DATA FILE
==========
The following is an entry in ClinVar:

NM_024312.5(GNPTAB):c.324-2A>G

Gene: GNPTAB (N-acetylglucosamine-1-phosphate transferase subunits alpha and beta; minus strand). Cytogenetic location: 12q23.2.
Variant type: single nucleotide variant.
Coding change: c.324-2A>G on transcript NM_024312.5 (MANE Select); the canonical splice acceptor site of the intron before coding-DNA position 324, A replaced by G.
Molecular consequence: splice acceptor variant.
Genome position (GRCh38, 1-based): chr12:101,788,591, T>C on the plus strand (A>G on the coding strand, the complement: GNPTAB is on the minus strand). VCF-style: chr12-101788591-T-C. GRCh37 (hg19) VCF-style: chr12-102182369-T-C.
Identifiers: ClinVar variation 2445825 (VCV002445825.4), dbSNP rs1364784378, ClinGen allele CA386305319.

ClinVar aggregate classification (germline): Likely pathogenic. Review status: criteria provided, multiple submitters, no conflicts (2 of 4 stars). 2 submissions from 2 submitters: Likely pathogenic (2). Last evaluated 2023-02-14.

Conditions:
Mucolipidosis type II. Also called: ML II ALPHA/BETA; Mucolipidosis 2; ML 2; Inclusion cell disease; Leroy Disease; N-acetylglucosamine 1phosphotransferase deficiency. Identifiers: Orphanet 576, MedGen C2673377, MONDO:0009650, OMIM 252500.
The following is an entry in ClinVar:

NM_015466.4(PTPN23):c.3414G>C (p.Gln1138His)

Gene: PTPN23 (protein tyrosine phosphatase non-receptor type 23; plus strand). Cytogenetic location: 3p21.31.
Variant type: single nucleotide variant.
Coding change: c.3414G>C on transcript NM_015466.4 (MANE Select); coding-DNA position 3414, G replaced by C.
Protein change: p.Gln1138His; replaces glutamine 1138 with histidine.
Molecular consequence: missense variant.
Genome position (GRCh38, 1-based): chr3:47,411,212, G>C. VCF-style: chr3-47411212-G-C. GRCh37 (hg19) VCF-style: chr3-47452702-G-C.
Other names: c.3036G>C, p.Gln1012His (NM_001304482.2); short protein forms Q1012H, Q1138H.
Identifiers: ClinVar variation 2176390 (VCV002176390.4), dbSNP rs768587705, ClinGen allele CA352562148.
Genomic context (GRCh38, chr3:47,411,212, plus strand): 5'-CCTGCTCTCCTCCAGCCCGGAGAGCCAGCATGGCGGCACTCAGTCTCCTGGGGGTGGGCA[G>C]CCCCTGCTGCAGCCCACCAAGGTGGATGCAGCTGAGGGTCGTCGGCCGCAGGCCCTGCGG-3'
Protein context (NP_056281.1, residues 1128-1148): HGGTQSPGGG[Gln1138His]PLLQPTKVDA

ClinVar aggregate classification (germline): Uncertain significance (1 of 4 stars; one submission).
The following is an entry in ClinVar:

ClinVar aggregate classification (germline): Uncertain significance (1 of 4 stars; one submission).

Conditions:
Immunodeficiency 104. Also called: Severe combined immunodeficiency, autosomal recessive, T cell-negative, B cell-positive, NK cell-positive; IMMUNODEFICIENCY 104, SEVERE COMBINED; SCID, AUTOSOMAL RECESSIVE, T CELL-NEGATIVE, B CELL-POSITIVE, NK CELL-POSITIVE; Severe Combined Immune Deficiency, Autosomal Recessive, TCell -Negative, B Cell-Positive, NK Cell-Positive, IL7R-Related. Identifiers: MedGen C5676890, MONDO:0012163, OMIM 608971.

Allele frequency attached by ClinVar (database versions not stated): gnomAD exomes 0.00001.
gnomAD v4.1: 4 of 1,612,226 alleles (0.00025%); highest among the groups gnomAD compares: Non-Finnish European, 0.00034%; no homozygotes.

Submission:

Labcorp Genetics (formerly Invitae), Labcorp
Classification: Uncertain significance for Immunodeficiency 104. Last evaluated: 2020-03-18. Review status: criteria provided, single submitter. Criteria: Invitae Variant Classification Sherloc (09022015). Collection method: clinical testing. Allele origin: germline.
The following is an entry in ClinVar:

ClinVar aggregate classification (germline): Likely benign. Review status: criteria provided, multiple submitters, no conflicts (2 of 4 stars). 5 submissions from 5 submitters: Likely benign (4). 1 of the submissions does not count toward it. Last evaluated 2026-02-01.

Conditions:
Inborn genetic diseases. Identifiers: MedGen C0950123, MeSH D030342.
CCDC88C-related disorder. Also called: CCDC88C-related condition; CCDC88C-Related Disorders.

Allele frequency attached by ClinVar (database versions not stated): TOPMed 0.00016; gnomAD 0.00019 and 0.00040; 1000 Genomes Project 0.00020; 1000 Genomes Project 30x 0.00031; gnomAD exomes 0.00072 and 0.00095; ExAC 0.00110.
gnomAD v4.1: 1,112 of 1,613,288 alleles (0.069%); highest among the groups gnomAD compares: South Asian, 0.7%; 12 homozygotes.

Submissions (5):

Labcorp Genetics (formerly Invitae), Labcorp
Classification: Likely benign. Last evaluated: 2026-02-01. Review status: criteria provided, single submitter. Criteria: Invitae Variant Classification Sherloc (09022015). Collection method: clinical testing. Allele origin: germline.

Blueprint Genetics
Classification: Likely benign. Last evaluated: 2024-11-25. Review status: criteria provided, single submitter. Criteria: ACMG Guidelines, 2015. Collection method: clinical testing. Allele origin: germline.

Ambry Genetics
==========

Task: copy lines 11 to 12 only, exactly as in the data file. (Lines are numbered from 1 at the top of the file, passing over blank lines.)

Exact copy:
Mucolipidosis type II. Also called: ML II ALPHA/BETA; Mucolipidosis 2; ML 2; Inclusion cell disease; Leroy Disease; N-acetylglucosamine 1phosphotransferase deficiency. Identifiers: Orphanet 576, MedGen C2673377, MONDO:0009650, OMIM 252500.
The following is an entry in ClinVar: